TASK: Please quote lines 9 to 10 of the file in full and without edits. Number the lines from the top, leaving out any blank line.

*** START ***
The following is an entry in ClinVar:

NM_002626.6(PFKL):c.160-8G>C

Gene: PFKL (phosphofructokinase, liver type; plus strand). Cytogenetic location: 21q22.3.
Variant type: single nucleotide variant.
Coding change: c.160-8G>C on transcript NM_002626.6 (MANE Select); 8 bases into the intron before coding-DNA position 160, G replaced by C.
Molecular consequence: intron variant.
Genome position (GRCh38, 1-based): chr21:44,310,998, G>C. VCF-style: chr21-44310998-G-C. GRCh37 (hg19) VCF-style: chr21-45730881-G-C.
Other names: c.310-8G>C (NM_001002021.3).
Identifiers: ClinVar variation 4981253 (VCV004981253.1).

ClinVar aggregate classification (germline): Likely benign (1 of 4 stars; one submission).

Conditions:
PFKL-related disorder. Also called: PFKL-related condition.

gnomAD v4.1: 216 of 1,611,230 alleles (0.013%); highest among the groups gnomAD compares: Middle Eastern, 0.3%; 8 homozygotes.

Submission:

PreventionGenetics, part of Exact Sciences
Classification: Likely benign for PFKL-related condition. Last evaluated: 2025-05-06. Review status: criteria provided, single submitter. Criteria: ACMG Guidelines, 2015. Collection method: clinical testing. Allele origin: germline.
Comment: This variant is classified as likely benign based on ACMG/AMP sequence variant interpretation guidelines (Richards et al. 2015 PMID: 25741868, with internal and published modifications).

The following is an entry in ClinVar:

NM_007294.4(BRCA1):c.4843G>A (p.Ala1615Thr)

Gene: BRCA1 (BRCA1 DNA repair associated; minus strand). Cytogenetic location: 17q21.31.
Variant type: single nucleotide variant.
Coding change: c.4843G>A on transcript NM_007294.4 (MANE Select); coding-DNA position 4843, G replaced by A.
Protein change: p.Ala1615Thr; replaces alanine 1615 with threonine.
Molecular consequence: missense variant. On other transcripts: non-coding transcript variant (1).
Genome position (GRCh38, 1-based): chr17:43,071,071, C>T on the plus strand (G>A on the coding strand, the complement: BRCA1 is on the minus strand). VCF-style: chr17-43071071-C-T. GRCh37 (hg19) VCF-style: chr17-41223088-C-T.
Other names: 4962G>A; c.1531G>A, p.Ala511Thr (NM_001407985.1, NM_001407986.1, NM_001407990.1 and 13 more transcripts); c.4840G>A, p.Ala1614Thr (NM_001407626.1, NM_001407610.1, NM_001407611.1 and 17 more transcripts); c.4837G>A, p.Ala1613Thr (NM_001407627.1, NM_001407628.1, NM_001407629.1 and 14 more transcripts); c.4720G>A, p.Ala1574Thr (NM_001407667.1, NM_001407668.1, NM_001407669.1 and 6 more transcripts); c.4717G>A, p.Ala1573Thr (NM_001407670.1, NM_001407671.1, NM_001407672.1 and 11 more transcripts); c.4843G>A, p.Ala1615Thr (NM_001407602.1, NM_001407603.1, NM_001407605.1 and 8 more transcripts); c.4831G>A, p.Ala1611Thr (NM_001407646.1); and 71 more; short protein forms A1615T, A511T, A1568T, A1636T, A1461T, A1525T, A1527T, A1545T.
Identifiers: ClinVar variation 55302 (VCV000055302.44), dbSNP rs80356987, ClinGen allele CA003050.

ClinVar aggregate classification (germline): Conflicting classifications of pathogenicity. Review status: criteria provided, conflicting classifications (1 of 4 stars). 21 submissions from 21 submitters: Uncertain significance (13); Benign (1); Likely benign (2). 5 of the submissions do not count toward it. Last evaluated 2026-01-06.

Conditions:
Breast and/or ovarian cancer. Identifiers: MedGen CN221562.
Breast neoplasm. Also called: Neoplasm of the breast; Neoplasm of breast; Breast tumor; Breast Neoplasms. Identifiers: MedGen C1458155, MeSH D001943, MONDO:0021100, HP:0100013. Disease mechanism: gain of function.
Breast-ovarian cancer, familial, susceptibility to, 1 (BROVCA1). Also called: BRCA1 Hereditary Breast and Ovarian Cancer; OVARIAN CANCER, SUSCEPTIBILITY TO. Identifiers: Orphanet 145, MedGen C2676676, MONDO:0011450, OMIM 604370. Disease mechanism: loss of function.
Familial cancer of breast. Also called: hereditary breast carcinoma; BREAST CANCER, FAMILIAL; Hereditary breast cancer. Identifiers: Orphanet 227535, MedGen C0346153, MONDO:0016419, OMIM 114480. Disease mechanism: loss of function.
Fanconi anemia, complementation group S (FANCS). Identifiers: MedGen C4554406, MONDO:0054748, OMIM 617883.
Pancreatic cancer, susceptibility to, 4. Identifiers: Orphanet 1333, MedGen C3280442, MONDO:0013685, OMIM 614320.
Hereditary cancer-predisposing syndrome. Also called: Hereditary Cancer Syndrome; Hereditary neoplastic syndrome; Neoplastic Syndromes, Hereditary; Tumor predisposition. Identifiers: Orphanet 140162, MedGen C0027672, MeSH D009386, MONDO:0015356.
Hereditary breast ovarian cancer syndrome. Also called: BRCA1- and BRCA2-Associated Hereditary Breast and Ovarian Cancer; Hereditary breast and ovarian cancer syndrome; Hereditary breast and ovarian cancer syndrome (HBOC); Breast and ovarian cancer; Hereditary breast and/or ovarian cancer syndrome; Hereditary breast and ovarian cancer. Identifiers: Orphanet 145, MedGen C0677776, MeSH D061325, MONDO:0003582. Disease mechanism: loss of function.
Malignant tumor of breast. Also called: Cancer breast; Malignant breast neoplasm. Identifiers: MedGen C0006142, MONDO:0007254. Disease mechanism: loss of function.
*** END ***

Identifiers: ClinVar variation 4981253 (VCV004981253.1).

ClinVar aggregate classification (germline): Likely benign (1 of 4 stars; one submission).